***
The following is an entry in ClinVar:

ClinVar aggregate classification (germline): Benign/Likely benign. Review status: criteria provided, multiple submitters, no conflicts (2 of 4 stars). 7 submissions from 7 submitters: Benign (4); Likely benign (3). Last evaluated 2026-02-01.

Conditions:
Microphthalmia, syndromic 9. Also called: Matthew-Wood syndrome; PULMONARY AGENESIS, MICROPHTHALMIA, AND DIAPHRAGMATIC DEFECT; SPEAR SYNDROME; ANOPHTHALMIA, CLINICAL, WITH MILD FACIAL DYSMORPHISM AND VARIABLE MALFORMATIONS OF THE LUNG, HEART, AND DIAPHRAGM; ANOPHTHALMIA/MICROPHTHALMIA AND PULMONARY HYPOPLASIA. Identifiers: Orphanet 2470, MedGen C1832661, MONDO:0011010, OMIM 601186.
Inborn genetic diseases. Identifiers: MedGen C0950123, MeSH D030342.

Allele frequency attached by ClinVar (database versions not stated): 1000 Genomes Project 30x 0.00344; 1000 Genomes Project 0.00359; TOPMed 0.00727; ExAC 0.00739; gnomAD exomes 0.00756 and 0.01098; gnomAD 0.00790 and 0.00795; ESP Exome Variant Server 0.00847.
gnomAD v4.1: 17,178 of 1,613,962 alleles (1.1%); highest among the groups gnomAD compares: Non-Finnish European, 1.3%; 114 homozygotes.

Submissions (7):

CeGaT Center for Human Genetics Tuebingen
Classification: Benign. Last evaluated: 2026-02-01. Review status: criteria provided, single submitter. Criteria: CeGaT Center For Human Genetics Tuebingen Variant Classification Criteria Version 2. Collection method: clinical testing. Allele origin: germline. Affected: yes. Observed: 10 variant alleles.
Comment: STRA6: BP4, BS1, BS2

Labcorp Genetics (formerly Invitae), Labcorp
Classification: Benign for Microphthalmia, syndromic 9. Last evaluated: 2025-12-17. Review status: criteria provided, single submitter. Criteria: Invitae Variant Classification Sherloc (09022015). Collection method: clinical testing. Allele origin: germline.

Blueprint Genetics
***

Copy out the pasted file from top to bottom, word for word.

The following is an entry in ClinVar:

ClinVar aggregate classification (germline): Benign/Likely benign. Review status: criteria provided, multiple submitters, no conflicts (2 of 4 stars). 7 submissions from 7 submitters: Benign (4); Likely benign (3). Last evaluated 2026-02-01.

Conditions:
Microphthalmia, syndromic 9. Also called: Matthew-Wood syndrome; PULMONARY AGENESIS, MICROPHTHALMIA, AND DIAPHRAGMATIC DEFECT; SPEAR SYNDROME; ANOPHTHALMIA, CLINICAL, WITH MILD FACIAL DYSMORPHISM AND VARIABLE MALFORMATIONS OF THE LUNG, HEART, AND DIAPHRAGM; ANOPHTHALMIA/MICROPHTHALMIA AND PULMONARY HYPOPLASIA. Identifiers: Orphanet 2470, MedGen C1832661, MONDO:0011010, OMIM 601186.
Inborn genetic diseases. Identifiers: MedGen C0950123, MeSH D030342.

Allele frequency attached by ClinVar (database versions not stated): 1000 Genomes Project 30x 0.00344; 1000 Genomes Project 0.00359; TOPMed 0.00727; ExAC 0.00739; gnomAD exomes 0.00756 and 0.01098; gnomAD 0.00790 and 0.00795; ESP Exome Variant Server 0.00847.
gnomAD v4.1: 17,178 of 1,613,962 alleles (1.1%); highest among the groups gnomAD compares: Non-Finnish European, 1.3%; 114 homozygotes.

Submissions (7):

CeGaT Center for Human Genetics Tuebingen
Classification: Benign. Last evaluated: 2026-02-01. Review status: criteria provided, single submitter. Criteria: CeGaT Center For Human Genetics Tuebingen Variant Classification Criteria Version 2. Collection method: clinical testing. Allele origin: germline. Affected: yes. Observed: 10 variant alleles.
Comment: STRA6: BP4, BS1, BS2

Labcorp Genetics (formerly Invitae), Labcorp
Classification: Benign for Microphthalmia, syndromic 9. Last evaluated: 2025-12-17. Review status: criteria provided, single submitter. Criteria: Invitae Variant Classification Sherloc (09022015). Collection method: clinical testing. Allele origin: germline.

Blueprint Genetics